Nutrition facts label A

US: FDA modernises nutrition facts label

The US FDA has taken a major step in making sure consumers have updated nutritional information for most packaged foods sold in the US.

Most food manufacturers will have to comply with the redesign by July 2018, but those who sell less than $10-million in products a year have until 2019 to make the changes.

“For more than 20 years, Americans have relied on the Nutrition Facts label as a leading source of information regarding calories, fat and other nutrients to help them understand more about the foods they eat in a day,” said FDA Commissioner Robert Califf, MD.

“The updated label makes improvements to this valuable resource so consumers can make more informed food choices – one of the most important steps a person can take to reduce the risk of heart disease and obesity.”

The new label still retains the minimalist black-and-white, two-column look that designers have praised over the years, and it highlights many of the same categories, such as cholesterol and sodium. 

Even though it doesn’t look all that different, some categories are now emphasised more than others, and the way some numbers are calculated has changed.

These are critical updates that highlight the breakthroughs in nutrition science and upheavals in our country’s disease burden over the years. Many of the changes represent losses for the food industry, which fought hard against updates because they essentially put some of the blame for our poor health on added sugars, eating overly large quantities of servings and consuming too many calories.

Nutrition facts labelThe new Nutrition Facts label will include the following (click pic to enlarge):

An updated design to highlight “calories” and “servings,” two important elements in making informed food choices.

Requirements for serving sizes that more closely reflect the amounts of food that people currently eat. What and how much people eat and drink has changed since the last serving size requirements were published in 1993. By law, the Nutrition Labeling and Education Act, requires that serving sizes be based on what people actually eat.

Declaration of grams and a percent daily value (%DV) for “added sugars” to help consumers know how much sugar has been added to the product.

It is difficult to meet nutrient needs while staying within calorie limits if you consume more than 10 percent of your total daily calories from added sugars, and this is consistent with the scientific evidence supporting the 2015-2020 Dietary Guidelines for Americans.

“Dual column” labels to indicate both “per serving” and “per package” calorie and nutrition information for certain multi-serving food products that could be consumed in one sitting or multiple sittings.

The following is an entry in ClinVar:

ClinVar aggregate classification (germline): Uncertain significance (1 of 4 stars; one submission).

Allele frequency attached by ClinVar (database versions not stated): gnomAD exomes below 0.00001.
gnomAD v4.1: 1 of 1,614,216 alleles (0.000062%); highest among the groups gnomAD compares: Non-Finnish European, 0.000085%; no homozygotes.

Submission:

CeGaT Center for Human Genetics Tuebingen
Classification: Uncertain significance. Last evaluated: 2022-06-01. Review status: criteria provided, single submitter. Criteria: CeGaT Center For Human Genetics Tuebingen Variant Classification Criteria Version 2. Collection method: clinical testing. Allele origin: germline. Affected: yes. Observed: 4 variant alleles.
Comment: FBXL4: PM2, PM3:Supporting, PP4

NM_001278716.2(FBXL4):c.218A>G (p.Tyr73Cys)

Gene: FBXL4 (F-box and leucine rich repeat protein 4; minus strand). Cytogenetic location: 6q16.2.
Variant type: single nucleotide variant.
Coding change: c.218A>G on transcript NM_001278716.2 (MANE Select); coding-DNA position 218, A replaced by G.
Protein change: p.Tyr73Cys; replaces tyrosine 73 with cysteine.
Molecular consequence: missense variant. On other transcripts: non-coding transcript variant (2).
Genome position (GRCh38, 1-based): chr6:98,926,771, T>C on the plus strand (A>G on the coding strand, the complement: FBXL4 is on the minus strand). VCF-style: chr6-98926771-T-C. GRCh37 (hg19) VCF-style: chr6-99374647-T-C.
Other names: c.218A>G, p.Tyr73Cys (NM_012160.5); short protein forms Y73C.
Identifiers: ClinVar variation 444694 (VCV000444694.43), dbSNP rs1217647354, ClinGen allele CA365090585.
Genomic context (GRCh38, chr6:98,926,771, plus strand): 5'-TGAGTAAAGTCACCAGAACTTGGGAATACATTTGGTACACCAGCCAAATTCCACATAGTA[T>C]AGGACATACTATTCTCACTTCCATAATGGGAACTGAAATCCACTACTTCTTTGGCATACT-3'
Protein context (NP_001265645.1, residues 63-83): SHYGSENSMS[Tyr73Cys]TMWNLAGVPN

For packages that are between one and two servings, such as a 20 oz (591ml) soda, the calories and other nutrients will be required to be labelled as one serving because people typically consume it in one sitting.

Updated daily values for nutrients like sodium, dietary fibre and vitamin D, consistent with Institute of Medicine recommendations and the 2015-2020 Dietary Guidelines for Americans. Daily values are reference amounts of nutrients to consume or not to exceed and are used to calculate the %DV that manufacturers include on the label.

Declaration of Vitamin D and potassium that will include the actual gram amount, in addition to the %DV. These are nutrients that some people are not getting enough of, which puts them at higher risk for chronic disease. The %DV for calcium and iron will continue to be required, along with the actual gram amount.

Vitamins A and C will no longer be required because deficiencies of these vitamins are rare, but these nutrients can be included on a voluntary basis.

“Calories from Fat” will be removed because research shows the type of fat is more important than the amount. “Total Fat”, “Saturated Fat” and “Trans Fat” will continue to be required.

An abbreviated footnote to better explain the %DV.
The FDA is also making minor changes to the Supplement Facts label found on dietary supplements to make it consistent with the Nutrition Facts label.

The iconic Nutrition Facts label was introduced more than 20 years ago to help consumers make informed food choices and maintain healthy dietary practices. In March 2014, the FDA proposed two rules to update the label, and in July 2015, issued a supplemental proposed rule.

The Nutrition Facts label regulations apply to packaged foods except certain meat, poultry and processed egg products, which are regulated by the US. Department of Agriculture’s Food Safety and Inspection Service.

“I am thrilled that the FDA has finalised a new and improved Nutrition Facts label that will be on food products nationwide,” said First Lady Michelle Obama. “This is going to make a real difference in providing families across the country the information they need to make healthy choices.”

“Americans concerned about nutrition and their health owe a special debt of gratitude for the role played by the First Lady of the United States,” Jacobson said. “Michelle Obama’s leadership accelerated these updates to Nutrition Facts labels, and the helpful changes will be a major part of the Obama Administration’s food policy legacy, along with improving school foods, eliminating artificial trans fat, putting calorie counts on chain restaurant menus, and spurring positive progress by the food industry.”

Source: www.foodingredientsfirst.com